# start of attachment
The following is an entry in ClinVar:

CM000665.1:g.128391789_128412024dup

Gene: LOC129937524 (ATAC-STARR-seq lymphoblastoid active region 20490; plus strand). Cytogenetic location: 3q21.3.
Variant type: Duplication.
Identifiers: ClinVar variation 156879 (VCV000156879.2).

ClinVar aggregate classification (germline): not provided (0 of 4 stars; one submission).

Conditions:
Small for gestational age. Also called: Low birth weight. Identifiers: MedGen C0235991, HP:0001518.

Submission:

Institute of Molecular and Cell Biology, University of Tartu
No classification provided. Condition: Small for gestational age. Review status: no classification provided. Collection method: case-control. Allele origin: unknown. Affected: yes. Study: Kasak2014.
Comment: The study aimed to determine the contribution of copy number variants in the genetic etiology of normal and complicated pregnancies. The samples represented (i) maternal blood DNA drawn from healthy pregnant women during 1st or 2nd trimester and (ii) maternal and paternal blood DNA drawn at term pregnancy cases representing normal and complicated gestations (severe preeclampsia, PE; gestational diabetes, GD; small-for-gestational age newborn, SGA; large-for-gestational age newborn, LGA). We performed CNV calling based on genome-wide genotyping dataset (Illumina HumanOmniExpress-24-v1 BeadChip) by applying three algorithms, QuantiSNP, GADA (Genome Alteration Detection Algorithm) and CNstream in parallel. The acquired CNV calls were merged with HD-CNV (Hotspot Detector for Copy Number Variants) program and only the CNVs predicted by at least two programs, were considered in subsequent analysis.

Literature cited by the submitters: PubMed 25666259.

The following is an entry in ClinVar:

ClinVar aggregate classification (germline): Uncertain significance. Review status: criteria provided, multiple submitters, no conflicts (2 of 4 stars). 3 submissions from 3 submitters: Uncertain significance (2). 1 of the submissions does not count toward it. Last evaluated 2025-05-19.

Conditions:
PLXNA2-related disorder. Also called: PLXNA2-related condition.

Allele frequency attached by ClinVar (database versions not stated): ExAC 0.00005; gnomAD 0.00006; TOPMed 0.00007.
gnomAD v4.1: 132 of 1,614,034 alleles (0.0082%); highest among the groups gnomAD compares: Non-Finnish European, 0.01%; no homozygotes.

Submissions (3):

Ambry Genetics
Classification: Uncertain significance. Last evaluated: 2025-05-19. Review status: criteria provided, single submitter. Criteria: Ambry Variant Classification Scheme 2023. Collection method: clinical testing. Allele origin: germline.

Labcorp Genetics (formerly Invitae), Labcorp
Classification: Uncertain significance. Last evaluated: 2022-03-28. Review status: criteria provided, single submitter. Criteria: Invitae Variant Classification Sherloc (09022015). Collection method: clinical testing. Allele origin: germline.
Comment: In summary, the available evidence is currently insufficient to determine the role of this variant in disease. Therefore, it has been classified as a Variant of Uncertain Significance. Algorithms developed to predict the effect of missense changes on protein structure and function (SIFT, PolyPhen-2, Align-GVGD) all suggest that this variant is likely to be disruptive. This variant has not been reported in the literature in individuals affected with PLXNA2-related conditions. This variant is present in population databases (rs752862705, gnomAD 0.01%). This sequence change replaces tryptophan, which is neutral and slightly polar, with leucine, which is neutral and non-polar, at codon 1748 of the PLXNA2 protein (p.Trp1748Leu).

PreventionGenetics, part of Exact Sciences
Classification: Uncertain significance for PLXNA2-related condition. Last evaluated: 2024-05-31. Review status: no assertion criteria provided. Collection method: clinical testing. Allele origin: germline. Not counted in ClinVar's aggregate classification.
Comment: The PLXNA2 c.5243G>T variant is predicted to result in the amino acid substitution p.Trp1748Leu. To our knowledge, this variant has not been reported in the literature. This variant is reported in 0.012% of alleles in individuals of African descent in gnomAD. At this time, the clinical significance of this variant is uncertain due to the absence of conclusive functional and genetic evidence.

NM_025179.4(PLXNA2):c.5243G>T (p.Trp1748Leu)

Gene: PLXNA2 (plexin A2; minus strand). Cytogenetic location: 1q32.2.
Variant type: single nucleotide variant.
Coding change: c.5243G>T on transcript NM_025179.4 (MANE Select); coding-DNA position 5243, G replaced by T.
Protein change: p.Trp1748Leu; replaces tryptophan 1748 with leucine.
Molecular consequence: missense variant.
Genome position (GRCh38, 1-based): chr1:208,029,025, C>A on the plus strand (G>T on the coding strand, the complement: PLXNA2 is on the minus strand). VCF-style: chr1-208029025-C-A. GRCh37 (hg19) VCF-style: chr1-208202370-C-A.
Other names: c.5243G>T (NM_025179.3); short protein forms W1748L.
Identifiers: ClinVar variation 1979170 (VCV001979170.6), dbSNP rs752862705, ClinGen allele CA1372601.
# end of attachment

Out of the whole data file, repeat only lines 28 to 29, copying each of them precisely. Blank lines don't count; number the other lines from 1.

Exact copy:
Comment: The PLXNA2 c.5243G>T variant is predicted to result in the amino acid substitution p.Trp1748Leu. To our knowledge, this variant has not been reported in the literature. This variant is reported in 0.012% of alleles in individuals of African descent in gnomAD. At this time, the clinical significance of this variant is uncertain due to the absence of conclusive functional and genetic evidence.

NM_025179.4(PLXNA2):c.5243G>T (p.Trp1748Leu)